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Judge rules male-only military draft is unconstitutional
A federal judge has ruled that a men-only draft is unconstitutional, but he stopped short of ordering the Selective Service System to register women for military service.
The Houston judge sided with a San Diego men's advocacy group that challenged the government's practice of having only men sign up for the draft, citing sex discrimination in violation of the Fifth Amendment's equal protection clause.
"This case balances on the tension between the constitutionally enshrined power of Congress to raise armies and the constitutional mandate that no person be denied the equal protection of the law," wrote U.S. District Judge Gray Miller of the Southern District of Texas.
The lawsuit was filed in 2013 against the Selective Service System by Texas resident James Lesmeister, who later added San Diego resident Anthony Davis and the San Diego-based National Coalition for Men as additional plaintiffs.
The two men had standing to sue the government because they were within the age range of 18 to 26 in which men in the United States are required to register with Selective Service.
Coalition attorney Marc Angelucci said in a statement on Saturday that he is pleased with the court decision.
"Forcing only males to register is an aspect of socially institutionalized male disposability and helps reinforce the stereotypes that support discrimination against men in other areas" such as divorce, child custody and domestic violence services, Angelucci said.
"Women are now allowed in combat, so this decision is long overdue," he added. "After decades of sex discrimination against men in the Selective Service, the courts have finally found it unconstitutional to force only men to register."
The government asked the judge to dismiss the suit or stay a decision until a national commission studying the issue of women's draft registration reaches a recommendation.
The judge noted that could take years, and even then Congress isn't required to follow the commission's findings.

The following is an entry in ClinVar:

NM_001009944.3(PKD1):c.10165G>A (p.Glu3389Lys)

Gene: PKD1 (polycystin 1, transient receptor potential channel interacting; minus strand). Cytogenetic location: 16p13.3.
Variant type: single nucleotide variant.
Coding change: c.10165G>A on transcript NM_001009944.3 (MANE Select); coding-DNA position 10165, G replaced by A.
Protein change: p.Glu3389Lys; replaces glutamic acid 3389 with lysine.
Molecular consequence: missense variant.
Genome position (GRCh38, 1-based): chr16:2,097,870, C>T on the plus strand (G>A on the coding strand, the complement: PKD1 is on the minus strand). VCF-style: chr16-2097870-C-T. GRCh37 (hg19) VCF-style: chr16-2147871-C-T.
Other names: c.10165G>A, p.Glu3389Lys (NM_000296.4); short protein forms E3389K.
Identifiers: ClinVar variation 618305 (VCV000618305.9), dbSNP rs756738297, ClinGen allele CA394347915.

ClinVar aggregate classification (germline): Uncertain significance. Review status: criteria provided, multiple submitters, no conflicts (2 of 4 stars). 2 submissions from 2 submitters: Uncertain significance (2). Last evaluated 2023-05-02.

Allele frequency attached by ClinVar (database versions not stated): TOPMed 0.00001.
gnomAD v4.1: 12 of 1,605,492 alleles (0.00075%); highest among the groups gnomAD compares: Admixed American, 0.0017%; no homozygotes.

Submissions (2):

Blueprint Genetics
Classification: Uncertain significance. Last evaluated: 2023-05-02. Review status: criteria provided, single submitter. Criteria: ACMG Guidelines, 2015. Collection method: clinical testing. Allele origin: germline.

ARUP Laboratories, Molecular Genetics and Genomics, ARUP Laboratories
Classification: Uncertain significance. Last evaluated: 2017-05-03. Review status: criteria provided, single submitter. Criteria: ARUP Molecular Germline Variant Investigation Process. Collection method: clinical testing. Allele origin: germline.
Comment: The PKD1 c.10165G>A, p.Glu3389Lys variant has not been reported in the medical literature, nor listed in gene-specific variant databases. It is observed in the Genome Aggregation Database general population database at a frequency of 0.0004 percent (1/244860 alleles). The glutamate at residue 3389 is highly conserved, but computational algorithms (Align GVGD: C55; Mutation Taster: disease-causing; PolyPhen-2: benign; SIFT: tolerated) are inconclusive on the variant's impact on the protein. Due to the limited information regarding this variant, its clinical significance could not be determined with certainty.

"Congress has been debating the male-only registration requirement since at least 1980," Miller wrote.
The government pointed to a 1981 U.S. Supreme Court decision that the Military Selective Service Act was constitutional as written, to exclude women, because women restricted from combat were not offered similar opportunities that men had.
Miller found that reasoning no longer applicable, since the Department of Defense lifted all gender-based restrictions on military service — including combat roles — in 2015.
The judge likewise disagreed with the government's position that drafting women would be an administrative burden and that far more women than men will be found physically unfit for service after being drafted.
Congress has expressed few concerns about female physical ability, but did focus more on societal consequences of drafting young mothers to go off to war, Miller said.
"If there was ever a time to discuss 'the place of women in the Armed Services,' that time has passed," Miller concluded.
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'It just happened' — the Iraq War’s first living Medal of Honor recipient recalls his harrowing fight against 5 insurgents
On Nov, 10, 2004, Army Staff Sgt. David Bellavia knew that he stood a good chance of dying as he tried to save his squad.